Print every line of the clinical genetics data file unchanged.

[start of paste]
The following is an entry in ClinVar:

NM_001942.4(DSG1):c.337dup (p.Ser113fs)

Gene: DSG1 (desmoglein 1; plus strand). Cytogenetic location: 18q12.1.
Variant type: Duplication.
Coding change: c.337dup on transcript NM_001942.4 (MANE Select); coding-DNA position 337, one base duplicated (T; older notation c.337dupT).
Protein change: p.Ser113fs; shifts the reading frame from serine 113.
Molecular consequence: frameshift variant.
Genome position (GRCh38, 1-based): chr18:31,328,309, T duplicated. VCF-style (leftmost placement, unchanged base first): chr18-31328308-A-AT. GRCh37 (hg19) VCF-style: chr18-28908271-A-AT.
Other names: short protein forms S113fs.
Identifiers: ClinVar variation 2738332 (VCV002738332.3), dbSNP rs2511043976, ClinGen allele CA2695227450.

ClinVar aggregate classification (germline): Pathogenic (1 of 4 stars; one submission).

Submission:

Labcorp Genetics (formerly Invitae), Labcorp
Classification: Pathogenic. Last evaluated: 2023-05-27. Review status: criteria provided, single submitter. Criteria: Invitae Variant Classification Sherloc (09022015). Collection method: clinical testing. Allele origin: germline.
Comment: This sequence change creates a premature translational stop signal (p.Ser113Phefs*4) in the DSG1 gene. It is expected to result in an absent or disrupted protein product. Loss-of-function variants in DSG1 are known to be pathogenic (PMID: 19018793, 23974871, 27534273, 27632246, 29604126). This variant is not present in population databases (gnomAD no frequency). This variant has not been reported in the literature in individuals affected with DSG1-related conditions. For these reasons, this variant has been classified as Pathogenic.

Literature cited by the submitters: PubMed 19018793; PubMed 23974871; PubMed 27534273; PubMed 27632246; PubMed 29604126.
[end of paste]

The following is an entry in ClinVar:

NM_001942.4(DSG1):c.337dup (p.Ser113fs)

Gene: DSG1 (desmoglein 1; plus strand). Cytogenetic location: 18q12.1.
Variant type: Duplication.
Coding change: c.337dup on transcript NM_001942.4 (MANE Select); coding-DNA position 337, one base duplicated (T; older notation c.337dupT).
Protein change: p.Ser113fs; shifts the reading frame from serine 113.
Molecular consequence: frameshift variant.
Genome position (GRCh38, 1-based): chr18:31,328,309, T duplicated. VCF-style (leftmost placement, unchanged base first): chr18-31328308-A-AT. GRCh37 (hg19) VCF-style: chr18-28908271-A-AT.
Other names: short protein forms S113fs.
Identifiers: ClinVar variation 2738332 (VCV002738332.3), dbSNP rs2511043976, ClinGen allele CA2695227450.

ClinVar aggregate classification (germline): Pathogenic (1 of 4 stars; one submission).

Submission:

Labcorp Genetics (formerly Invitae), Labcorp
Classification: Pathogenic. Last evaluated: 2023-05-27. Review status: criteria provided, single submitter. Criteria: Invitae Variant Classification Sherloc (09022015). Collection method: clinical testing. Allele origin: germline.
Comment: This sequence change creates a premature translational stop signal (p.Ser113Phefs*4) in the DSG1 gene. It is expected to result in an absent or disrupted protein product. Loss-of-function variants in DSG1 are known to be pathogenic (PMID: 19018793, 23974871, 27534273, 27632246, 29604126). This variant is not present in population databases (gnomAD no frequency). This variant has not been reported in the literature in individuals affected with DSG1-related conditions. For these reasons, this variant has been classified as Pathogenic.

Literature cited by the submitters: PubMed 19018793; PubMed 23974871; PubMed 27534273; PubMed 27632246; PubMed 29604126.